Rebuttal to Arguments For
Open Space Authority (OSA) says we are fortunate to be able to enjoy beautiful parks, trails, and open vistas, here in Santa Clara Valley. But the reason for that is the truly excellent park system, put in place by agencies like the county Parks and Recreation Department, on over 45,000 acres comprising 28 parks. Almost no OSA land is open to the public for any use.

OSA is redundant. It claims to preserve wildlife habitat; however, we now have Santa Clara Valley Habitat Agency to comprehensively perform that function. Due to its extensive, countywide studies of species' habitats, it will acquire land in a sensible manner; not by OSA's checkerboard approach.

As to protecting land around creeks and streams to keep out toxins: Santa Clara County and Santa Clara Valley Water District are front and center in this effort, alongside the Regional Water Quality Control Board. They have permitting processes, policing resources, and expertise to do the job in a first-class manner.

As to preserving agricultural land: county, state, and regional resources are fully in place to protect this vital economic activity. OSA is unnecessary.

Does OSA protect redwood forests? Give us a break! What are they going to do--shoo away red-headed woodpeckers?

OSA is a bit player in fields well handled by specialized agencies already in place. We already pay for these protections through our state and local taxes. Don't authorize more taxation, to reward a redundant agency of amateur status.


Please visit:

/s/Omar Chatty
Vice President, Silicon Valley Taxpayers Association

/s/ Edward Leo Wimmers
Chair, Libertarian Party of Santa Clara County

/s/ Elizabeth C. Brierly
District Homeowner/Resident

/s/ Steven B. Haug
District Homeowner/Resident

If you thought the Open Space Authority (OSA) was protecting your "view shed"---think again.

Much of its property in the Diablo Range is east of the western ridgeline. Of the vast areas that OSA has in the Santa Cruz hills, only small areas are visible from the valley floor. The large parcels here are not only out of sight, but out of reach--to all but the most avid hikers.

What's going on? A new dynastic bureaucratic-elite is now enjoying its vast spread of land. The land for the most part is so steep that only a small fraction of our citizens can ever enjoy it. OSA calls the trail up to Sierra Vista "bracing".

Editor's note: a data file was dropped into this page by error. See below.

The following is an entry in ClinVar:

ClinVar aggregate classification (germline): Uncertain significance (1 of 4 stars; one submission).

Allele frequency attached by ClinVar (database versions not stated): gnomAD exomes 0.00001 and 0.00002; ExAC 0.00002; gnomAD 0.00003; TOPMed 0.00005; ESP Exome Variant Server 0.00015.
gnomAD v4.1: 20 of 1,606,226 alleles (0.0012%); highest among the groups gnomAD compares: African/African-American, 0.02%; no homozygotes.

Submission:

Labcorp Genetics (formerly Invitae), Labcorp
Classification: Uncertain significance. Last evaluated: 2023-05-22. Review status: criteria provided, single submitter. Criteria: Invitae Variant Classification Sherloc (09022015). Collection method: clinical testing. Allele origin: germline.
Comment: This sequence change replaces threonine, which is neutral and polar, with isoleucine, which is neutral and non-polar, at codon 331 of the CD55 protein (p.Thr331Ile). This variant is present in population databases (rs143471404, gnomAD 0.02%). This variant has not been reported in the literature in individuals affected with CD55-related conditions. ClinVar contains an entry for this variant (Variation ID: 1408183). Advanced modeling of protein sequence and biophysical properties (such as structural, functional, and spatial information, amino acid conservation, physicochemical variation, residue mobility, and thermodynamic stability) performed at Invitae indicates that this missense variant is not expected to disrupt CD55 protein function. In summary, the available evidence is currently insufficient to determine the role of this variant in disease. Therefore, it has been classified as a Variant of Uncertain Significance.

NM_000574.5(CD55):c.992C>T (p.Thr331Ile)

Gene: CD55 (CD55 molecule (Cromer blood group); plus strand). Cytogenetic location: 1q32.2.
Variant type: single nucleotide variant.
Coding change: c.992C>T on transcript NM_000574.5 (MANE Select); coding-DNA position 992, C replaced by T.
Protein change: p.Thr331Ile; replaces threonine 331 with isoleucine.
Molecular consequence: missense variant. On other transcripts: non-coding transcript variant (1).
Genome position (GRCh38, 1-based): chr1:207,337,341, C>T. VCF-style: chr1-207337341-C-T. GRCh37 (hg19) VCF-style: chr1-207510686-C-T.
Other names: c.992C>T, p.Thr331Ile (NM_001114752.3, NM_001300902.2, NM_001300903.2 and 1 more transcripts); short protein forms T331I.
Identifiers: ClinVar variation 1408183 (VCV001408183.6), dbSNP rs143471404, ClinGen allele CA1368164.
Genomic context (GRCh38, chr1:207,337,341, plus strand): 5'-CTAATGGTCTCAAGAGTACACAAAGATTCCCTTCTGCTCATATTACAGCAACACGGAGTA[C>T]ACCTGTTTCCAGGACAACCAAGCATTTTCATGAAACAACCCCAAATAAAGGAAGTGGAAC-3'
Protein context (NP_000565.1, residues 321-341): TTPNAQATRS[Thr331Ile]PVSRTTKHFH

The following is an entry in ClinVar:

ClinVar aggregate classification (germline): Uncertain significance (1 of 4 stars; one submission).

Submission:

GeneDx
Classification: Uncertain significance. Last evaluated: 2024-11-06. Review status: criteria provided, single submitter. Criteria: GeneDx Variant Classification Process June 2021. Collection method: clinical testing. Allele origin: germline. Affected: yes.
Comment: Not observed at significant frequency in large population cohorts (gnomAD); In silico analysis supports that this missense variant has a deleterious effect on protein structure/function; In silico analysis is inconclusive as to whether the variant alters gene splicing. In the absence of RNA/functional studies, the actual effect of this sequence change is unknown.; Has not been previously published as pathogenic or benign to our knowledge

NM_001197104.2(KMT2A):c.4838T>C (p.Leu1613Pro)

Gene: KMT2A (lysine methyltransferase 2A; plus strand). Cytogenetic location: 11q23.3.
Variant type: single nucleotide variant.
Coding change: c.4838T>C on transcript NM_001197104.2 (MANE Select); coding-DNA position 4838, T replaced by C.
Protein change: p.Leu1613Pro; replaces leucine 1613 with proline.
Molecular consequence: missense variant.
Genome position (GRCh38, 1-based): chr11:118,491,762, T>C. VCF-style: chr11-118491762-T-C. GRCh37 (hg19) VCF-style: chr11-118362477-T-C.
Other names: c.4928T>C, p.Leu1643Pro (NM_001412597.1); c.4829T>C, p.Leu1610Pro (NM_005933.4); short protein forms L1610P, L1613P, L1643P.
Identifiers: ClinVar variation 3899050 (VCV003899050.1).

The OSA is already taxing typical homeowners $12 a year, and for 2014- 2015 will raise $4,216,965.

OSA's Engineer's Report shows an "ESTIMATE OF COSTS" for the year. Only $80,000 is earmarked for land acquisition. But $4,228,254 is for "General Operating Expenses" of which $1.9M is for payroll and another $0.82M for benefits. The OSA staff is very well paid.

Now they want to get an ADDITIONAL $24 per year from us. If they do, how long do you think it will take for the "General Operating Expenses" to double and then triple to keep this bloated bureaucracy in place?

Six years ago, the California Supreme Court unanimously held that OSA's $20 "assessment" was unlawful; OSA Illegally took over $50M from us. But OSA ended up keeping over $30M, which has allowed its annual expenditures since then to exceed income; and now they are using a big slice of these ILL-GOTTEN GAINS to run an expensive "EDUCATIONAL" effort to get your favorable vote on this measure.

Tell OSA "NO"! Vote "No" on Measure Q.

Please visit our website:

/s/Omar Chatty
Vice President, Silicon Valley Taxpayers Association

/s/ Edward Leo Wimmers
Chair, Libertarian Party of Santa Clara County

/s/ Elizabeth C. Brierly
District homeower/resident

/s/ Steven B. Haug
Treasurer Silicon Valley Taxpayers Association

Rebuttal to Arguments Against
Whether we live in San Jose, Morgan Hill, Santa Clara, Milpitas or unincorporated Santa Clara County, we enjoy the benefits of open space. That's why Santa Clara County leaders are voting Yes on Q.

A plan to preserve and expand open space, wildlife habitat and recreational opportunities in Santa Clara County, Measure Q is the result of years of public input. It's our community's plan to protect our natural heritage and quality of life.

Measure Q protects nature for future generations as Silicon Valley grows.
On a very lean budget, OSA preserved 16,000 acres of open space in the last 20 years. To continue safeguarding open space in California's fastest growing region, we need Measure Q. It will preserve our last remaining open spaces, keeping them open to the public into the future.

Measure Q means more access to nature.
Urban and suburban creek trails and beautiful open space preserves, like Ulistac, Three Creeks and Sierra Vista, are accessible to all 365 days per year. Measure Q will double the publicly available open space and trails available.

Open Space protects clean water sources.
By preserving open space, we protect creeks and streams, keeping pollution and toxins from getting into our drinking water.

Measure Q funds stay local and cannot be taken by the state.
Citizen Oversight and annual audits ensure all funds support open space protection for specific projects as outlined in your ballot book.

Open space that surrounds our communities makes Santa Clara County a desirable place to live, work and raise a family. Join us--vote Yes on Q.

/s/Cindy Chavez
Santa Clara County Supervisor, District 2

/s/ Lan Nguyen
Board Member, East Side Union High School District

/s/ Laurie Smith
Santa Clara County Sheriff

/s/ Evan Low
Councilmember, City of Campbell

/s/ Jim Cunneen
Former President, San Jose Silicon Valley Chamber of Commerce and Former Republican Assemblymember

Full Text of Measure Q
Full Text